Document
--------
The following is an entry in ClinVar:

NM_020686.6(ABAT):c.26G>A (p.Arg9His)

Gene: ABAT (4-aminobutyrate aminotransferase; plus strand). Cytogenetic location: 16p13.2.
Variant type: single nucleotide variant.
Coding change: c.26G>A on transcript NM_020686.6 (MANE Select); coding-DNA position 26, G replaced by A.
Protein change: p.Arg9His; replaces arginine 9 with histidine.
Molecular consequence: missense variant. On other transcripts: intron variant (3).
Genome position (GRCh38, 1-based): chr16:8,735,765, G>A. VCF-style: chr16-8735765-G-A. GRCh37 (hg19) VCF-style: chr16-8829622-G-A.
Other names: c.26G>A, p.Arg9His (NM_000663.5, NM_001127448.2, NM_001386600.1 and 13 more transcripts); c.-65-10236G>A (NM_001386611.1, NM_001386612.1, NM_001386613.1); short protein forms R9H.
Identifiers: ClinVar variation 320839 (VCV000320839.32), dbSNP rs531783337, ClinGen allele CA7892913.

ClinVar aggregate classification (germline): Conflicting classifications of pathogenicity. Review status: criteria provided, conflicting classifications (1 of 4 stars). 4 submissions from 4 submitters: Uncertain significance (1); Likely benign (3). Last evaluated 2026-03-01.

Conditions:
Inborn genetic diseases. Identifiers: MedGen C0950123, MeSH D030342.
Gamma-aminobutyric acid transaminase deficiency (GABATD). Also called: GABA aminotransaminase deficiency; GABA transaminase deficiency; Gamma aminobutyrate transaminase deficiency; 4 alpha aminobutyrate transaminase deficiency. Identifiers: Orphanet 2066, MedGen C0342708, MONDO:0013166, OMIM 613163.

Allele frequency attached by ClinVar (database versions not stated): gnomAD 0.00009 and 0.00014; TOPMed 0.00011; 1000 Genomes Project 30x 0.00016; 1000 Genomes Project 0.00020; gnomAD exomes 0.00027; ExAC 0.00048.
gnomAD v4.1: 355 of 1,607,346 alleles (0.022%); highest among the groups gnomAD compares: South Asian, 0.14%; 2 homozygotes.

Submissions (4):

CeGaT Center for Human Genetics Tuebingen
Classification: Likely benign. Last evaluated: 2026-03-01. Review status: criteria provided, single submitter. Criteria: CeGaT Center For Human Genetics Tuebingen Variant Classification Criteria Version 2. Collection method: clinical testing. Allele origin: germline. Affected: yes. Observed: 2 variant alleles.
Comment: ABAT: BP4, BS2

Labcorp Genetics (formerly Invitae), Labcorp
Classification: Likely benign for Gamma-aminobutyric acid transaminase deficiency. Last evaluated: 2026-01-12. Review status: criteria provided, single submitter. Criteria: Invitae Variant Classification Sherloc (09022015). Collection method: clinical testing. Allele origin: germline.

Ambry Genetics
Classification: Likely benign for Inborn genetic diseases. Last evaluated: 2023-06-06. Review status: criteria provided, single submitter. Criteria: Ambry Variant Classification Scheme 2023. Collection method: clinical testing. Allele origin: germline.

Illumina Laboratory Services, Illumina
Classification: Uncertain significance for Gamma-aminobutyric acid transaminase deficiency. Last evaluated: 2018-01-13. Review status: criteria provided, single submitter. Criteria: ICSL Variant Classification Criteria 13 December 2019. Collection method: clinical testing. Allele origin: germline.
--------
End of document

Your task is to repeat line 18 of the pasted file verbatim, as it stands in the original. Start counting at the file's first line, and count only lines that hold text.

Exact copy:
CeGaT Center for Human Genetics Tuebingen